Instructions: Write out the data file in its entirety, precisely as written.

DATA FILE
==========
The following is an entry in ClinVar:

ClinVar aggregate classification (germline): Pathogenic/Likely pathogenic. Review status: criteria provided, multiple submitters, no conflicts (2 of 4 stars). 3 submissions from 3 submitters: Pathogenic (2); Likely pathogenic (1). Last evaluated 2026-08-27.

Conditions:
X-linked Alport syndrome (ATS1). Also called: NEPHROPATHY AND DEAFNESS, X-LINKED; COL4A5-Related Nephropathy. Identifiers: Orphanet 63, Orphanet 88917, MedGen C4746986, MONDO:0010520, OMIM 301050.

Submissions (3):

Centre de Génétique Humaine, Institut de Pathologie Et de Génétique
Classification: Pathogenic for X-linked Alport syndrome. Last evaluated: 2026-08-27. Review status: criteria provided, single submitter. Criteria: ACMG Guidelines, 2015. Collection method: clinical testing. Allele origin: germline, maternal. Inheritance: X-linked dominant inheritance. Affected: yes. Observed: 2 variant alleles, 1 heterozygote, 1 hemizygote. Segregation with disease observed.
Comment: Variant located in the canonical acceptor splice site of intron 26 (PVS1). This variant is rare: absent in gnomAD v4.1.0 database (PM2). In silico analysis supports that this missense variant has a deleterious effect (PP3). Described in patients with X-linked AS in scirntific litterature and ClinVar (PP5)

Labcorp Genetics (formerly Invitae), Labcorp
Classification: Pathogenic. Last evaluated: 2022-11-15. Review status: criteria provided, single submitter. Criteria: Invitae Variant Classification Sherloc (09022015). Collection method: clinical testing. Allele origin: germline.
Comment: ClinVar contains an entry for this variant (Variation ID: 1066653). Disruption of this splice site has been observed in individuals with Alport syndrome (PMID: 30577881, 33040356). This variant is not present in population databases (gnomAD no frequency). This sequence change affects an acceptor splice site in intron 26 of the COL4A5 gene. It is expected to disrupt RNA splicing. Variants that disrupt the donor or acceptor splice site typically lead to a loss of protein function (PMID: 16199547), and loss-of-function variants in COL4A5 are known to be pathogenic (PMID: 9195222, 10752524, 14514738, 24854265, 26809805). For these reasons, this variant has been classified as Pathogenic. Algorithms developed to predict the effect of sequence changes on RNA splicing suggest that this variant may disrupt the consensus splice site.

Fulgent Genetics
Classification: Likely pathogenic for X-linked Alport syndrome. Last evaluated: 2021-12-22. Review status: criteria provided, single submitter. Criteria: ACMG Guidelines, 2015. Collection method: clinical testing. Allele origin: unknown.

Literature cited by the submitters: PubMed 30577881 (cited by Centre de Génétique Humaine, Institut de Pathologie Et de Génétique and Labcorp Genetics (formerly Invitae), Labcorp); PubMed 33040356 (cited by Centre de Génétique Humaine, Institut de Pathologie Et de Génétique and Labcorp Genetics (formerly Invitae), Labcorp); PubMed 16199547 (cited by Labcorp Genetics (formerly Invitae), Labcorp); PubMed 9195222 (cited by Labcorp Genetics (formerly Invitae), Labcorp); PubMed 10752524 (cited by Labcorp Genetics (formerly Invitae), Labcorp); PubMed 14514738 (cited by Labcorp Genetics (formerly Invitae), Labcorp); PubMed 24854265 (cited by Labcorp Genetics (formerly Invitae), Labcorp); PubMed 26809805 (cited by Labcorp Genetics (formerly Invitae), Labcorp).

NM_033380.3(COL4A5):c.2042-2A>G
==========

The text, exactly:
The following is an entry in ClinVar:

ClinVar aggregate classification (germline): Pathogenic/Likely pathogenic. Review status: criteria provided, multiple submitters, no conflicts (2 of 4 stars). 3 submissions from 3 submitters: Pathogenic (2); Likely pathogenic (1). Last evaluated 2026-08-27.

Conditions:
X-linked Alport syndrome (ATS1). Also called: NEPHROPATHY AND DEAFNESS, X-LINKED; COL4A5-Related Nephropathy. Identifiers: Orphanet 63, Orphanet 88917, MedGen C4746986, MONDO:0010520, OMIM 301050.

Submissions (3):

Centre de Génétique Humaine, Institut de Pathologie Et de Génétique
Classification: Pathogenic for X-linked Alport syndrome. Last evaluated: 2026-08-27. Review status: criteria provided, single submitter. Criteria: ACMG Guidelines, 2015. Collection method: clinical testing. Allele origin: germline, maternal. Inheritance: X-linked dominant inheritance. Affected: yes. Observed: 2 variant alleles, 1 heterozygote, 1 hemizygote. Segregation with disease observed.
Comment: Variant located in the canonical acceptor splice site of intron 26 (PVS1). This variant is rare: absent in gnomAD v4.1.0 database (PM2). In silico analysis supports that this missense variant has a deleterious effect (PP3). Described in patients with X-linked AS in scirntific litterature and ClinVar (PP5)

Labcorp Genetics (formerly Invitae), Labcorp
Classification: Pathogenic. Last evaluated: 2022-11-15. Review status: criteria provided, single submitter. Criteria: Invitae Variant Classification Sherloc (09022015). Collection method: clinical testing. Allele origin: germline.
Comment: ClinVar contains an entry for this variant (Variation ID: 1066653). Disruption of this splice site has been observed in individuals with Alport syndrome (PMID: 30577881, 33040356). This variant is not present in population databases (gnomAD no frequency). This sequence change affects an acceptor splice site in intron 26 of the COL4A5 gene. It is expected to disrupt RNA splicing. Variants that disrupt the donor or acceptor splice site typically lead to a loss of protein function (PMID: 16199547), and loss-of-function variants in COL4A5 are known to be pathogenic (PMID: 9195222, 10752524, 14514738, 24854265, 26809805). For these reasons, this variant has been classified as Pathogenic. Algorithms developed to predict the effect of sequence changes on RNA splicing suggest that this variant may disrupt the consensus splice site.

Fulgent Genetics
Classification: Likely pathogenic for X-linked Alport syndrome. Last evaluated: 2021-12-22. Review status: criteria provided, single submitter. Criteria: ACMG Guidelines, 2015. Collection method: clinical testing. Allele origin: unknown.

Literature cited by the submitters: PubMed 30577881 (cited by Centre de Génétique Humaine, Institut de Pathologie Et de Génétique and Labcorp Genetics (formerly Invitae), Labcorp); PubMed 33040356 (cited by Centre de Génétique Humaine, Institut de Pathologie Et de Génétique and Labcorp Genetics (formerly Invitae), Labcorp); PubMed 16199547 (cited by Labcorp Genetics (formerly Invitae), Labcorp); PubMed 9195222 (cited by Labcorp Genetics (formerly Invitae), Labcorp); PubMed 10752524 (cited by Labcorp Genetics (formerly Invitae), Labcorp); PubMed 14514738 (cited by Labcorp Genetics (formerly Invitae), Labcorp); PubMed 24854265 (cited by Labcorp Genetics (formerly Invitae), Labcorp); PubMed 26809805 (cited by Labcorp Genetics (formerly Invitae), Labcorp).

NM_033380.3(COL4A5):c.2042-2A>G